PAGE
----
MAAP #138: As Brazil Negotiates With World, Amazon Deforestation Continues In 2021

Expanding new 2021 deforestation in the Brazilian Amazon (Mato Grosso). Data: Planet. Click to enlarge image.
Expanding new 2021 deforestation in the Brazilian Amazon (Mato Grosso). Data: Planet.

Brazil is currently in high-profile negotiations with countries such as the United States and Norway for international compensation in exchange for improved action to address Amazon deforestation.*

While this may be a positive development diplomatically, on the ground extensive deforestation continues.

We recently reported that, in 2020, Brazil had the sixth-highest primary forest loss on record (1.5 million hectares) and a 13% increase from 2019 (MAAP #136).

Here we present a first look at 2021 Brazilian Amazon deforestation.

This early analysis is important because a) it provides real-time context for the negotiations, and b) these are the first areas that are likely to be burned in the upcoming fire season (see MAAP #129).

We first analyzed a new generation of early warning forest loss alerts, based on 10-meter resolution imagery (a major upgrade from the previous 30-meter alerts).* These alerts indicate the loss of over 175,000 hectares of primary forest thus far in 2021.

We then investigated the most urgent (large alert clusters) with even higher resolution (3 meters) satellite imagery from Planet.

Below, we present a series of high-resolution imagery videos showing key examples of 2021 Brazilian Amazon deforestation.

 

 

Primary forest hotspots 2021 (thru April 4). Data: UMD/GLAD, MAAP.
Primary forest hotspots 2021 (thru April 4). Data: UMD/GLAD, MAAP.

Forest Loss Alerts

The alerts indicate the loss of 175,330 hectares of primary forest in the Brazilian Amazon between January 1 and April 4, 2021.

The Base Map illustrates where this deforestation has been concentrated.

Note the heavy concentrations in the states of Mato Grosso, Pará, and Amazonas, followed by Rondônia and Roraima.

 

 

 

 

 

 

 

 

 

 

 

High-resolution Imagery Videos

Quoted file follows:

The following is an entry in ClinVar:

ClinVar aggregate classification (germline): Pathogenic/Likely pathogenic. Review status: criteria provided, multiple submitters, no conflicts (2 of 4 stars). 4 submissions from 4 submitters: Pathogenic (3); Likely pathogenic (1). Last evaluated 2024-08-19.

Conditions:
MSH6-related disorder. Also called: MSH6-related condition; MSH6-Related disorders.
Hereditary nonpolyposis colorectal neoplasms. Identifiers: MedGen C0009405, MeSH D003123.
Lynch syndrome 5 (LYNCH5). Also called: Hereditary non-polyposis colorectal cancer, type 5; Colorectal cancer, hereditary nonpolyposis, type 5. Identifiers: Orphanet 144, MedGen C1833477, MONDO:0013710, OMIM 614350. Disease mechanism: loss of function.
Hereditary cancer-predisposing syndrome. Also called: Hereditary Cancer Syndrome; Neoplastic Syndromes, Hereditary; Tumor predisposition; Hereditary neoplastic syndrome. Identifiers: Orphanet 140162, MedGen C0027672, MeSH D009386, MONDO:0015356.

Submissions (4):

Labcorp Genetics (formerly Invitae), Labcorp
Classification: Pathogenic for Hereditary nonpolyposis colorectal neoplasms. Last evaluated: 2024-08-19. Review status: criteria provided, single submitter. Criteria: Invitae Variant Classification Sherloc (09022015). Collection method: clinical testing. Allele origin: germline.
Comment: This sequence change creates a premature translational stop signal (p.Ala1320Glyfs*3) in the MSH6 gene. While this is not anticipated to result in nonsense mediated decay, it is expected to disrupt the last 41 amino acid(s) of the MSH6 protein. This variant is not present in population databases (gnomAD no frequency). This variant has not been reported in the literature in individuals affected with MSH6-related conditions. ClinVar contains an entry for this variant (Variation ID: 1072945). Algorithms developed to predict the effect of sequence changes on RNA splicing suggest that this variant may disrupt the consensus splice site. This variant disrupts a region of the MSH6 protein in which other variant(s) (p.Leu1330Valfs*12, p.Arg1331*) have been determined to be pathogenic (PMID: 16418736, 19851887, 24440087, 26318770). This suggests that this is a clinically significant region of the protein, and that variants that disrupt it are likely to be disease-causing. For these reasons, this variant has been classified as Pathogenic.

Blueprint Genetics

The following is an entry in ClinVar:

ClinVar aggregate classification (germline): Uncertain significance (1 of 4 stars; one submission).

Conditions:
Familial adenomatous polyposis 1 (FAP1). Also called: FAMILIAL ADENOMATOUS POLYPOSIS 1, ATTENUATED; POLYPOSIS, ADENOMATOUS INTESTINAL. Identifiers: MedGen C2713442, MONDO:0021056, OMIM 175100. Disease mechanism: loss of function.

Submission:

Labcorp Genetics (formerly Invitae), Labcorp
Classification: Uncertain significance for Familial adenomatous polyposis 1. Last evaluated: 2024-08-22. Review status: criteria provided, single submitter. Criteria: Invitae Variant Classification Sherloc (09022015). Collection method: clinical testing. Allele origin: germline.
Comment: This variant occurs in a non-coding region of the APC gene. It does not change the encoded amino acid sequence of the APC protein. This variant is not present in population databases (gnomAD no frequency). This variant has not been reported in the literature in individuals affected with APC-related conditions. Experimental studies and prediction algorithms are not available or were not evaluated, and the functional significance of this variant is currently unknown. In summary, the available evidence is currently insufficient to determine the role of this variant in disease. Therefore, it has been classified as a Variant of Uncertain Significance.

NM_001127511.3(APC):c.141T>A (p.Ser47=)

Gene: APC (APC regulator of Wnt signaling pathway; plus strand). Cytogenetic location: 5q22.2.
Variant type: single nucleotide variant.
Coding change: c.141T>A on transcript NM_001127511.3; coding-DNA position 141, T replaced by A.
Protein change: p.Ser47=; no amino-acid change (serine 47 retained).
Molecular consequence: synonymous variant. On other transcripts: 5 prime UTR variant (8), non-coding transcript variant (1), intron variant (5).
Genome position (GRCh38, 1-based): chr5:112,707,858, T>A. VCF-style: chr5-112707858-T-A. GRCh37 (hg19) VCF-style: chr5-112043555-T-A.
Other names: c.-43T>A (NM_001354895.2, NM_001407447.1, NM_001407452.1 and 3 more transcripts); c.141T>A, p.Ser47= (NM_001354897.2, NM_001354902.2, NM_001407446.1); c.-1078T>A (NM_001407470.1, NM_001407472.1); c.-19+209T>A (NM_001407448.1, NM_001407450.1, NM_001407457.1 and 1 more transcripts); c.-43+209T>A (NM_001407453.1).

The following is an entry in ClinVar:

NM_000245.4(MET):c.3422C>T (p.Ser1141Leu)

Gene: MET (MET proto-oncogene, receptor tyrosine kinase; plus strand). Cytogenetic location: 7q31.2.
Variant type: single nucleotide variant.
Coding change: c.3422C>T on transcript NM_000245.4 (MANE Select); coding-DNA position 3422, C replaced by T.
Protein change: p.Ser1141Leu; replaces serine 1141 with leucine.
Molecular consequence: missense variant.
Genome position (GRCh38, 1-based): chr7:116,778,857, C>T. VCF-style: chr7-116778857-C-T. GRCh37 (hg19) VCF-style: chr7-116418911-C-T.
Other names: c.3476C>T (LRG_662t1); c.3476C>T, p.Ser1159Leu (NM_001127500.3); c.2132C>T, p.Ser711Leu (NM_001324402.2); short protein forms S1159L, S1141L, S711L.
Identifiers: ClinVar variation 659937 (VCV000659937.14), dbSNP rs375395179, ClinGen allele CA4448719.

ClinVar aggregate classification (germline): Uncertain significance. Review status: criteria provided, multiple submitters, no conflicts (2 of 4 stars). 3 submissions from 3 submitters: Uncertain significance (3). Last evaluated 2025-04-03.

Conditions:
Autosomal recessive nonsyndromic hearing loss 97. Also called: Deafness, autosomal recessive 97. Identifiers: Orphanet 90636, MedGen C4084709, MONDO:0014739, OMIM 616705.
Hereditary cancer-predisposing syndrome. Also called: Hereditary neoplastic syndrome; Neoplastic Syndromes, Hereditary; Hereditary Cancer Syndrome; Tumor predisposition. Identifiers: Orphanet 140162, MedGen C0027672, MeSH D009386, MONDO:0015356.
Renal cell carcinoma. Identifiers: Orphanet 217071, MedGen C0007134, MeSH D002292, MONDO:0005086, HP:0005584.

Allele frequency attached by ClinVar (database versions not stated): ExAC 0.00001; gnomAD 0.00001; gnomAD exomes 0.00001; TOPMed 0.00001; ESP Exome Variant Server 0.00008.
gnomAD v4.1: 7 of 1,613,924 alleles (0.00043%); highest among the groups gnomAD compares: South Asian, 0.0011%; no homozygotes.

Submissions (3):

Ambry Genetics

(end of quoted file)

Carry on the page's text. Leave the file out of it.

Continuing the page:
Mato Grosso

Planet Link

 

Pará

Planet Link

 

 

Mato Grosso

Planet Link

 

Rondônia

Planet Link

 

Munduruku Indigenous Territory (Pará)

Planet Link

 

*Notes

For more information on the negotiations between Brazil and both the United States and Norway, see the following links:

As climate summit unfolds, no Biden-Bolsonaro Amazon deal forthcoming
Mongabay

Brazil’s Bolsonaro, under U.S. pressure, vows climate neutrality by 2050
Reuters

Joe Biden’s billions won’t stop Brazil destroying the Amazon rainforest
Guardian

Brazil demand for U.S. to pay upfront stalls deal to save Amazon forest
Reuters

Brazil needs $10 bln a year in aid for carbon neutrality by 2050, minister says
Reuters

‘Negotiating with your worst enemy’: Biden in risky talks to pay Brazil to save Amazon
Guardian

Brazil’s promises to slash forest losses ’empty’, researchers say ahead of Biden summit
Reuters

Brazil must cut deforestation 15-20% a year to reach 2030 goal, says vice president
Reuters

Norway nixes support until Brazil reduces Amazon deforestation
Business Day

 

 

*Methods

The early warning forest loss alerts used in this report are produced by the University of Maryland (GLAD).  They are the first alerts based on 10-meter resolution imagery obtained from the European Space Agency’s Sentinel-2 satellite. Previous alerts were based on 30-meter resolution imagery obtained from NASA/USGS Landsat satellites.

To identify the deforestation hotspots, we conducted a kernel density estimate. This type of analysis calculates the magnitude per unit area of a particular phenomenon, in this case forest cover loss. We conducted this analysis using the Kernel Density tool from Spatial Analyst Tool Box of ArcGIS. We used the following parameters:

Search Radius: 15000 layer units (meters)
Kernel Density Function: Quartic kernel function
Cell Size in the map: 200 x 200 meters (4 hectares)
Everything else was left to the default setting.

For the Base Map, we used the following concentration percentages: Medium: >10%; High: >15%; Very High: >25%.

 

 

Acknowledgments

We thank A. Folhadella (ACA) for their helpful comments on this report.

This work was supported by NORAD (Norwegian Agency for Development Cooperation) and ICFC (International Conservation Fund of Canada).

Citation

Finer M, Mamani N (2021) As Brazil negotiates with world, Amazon deforestation continues in 2021. MAAP: 138.

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MAAP#127: Mennonite Colonies Continue Major Deforestation in Peruvian Amazon

Recent deforestation associated with the Mennonite colony Tierra Blanca 1, in Loreto, Peru. Data: Planet
Recent deforestation associated with the Mennonite colony Tierra Blanca 1, in Loreto, Peru. Data: Planet

The Mennonites, a religious group often associated with organized agricultural activity, have started three new colonies in the Peruvian Amazon.